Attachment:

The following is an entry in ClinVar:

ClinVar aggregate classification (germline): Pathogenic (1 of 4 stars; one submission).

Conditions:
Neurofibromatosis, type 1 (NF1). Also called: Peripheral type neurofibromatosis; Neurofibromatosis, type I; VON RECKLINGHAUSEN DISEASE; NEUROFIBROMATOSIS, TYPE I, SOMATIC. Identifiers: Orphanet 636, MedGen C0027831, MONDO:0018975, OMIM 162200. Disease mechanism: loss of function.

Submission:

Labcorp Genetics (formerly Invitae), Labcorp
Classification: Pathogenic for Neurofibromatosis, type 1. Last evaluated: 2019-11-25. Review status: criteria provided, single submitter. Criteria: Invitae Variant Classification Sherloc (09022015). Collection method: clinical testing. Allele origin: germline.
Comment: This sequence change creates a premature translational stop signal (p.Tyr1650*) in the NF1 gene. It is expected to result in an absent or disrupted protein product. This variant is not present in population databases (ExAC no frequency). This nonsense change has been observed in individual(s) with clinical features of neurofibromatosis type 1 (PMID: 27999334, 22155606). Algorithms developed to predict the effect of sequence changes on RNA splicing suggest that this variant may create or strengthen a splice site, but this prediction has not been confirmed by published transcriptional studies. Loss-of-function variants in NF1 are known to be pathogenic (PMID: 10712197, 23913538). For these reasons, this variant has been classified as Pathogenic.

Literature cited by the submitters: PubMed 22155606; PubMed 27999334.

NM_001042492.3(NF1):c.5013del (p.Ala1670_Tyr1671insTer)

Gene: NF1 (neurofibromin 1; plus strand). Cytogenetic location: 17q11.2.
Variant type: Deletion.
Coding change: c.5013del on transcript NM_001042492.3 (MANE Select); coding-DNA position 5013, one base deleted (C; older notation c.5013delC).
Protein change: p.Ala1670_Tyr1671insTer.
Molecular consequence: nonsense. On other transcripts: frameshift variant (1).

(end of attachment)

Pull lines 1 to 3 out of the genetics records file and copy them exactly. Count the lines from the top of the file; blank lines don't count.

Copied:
The following is an entry in ClinVar:

ClinVar aggregate classification (germline): Pathogenic (1 of 4 stars; one submission).

Conditions: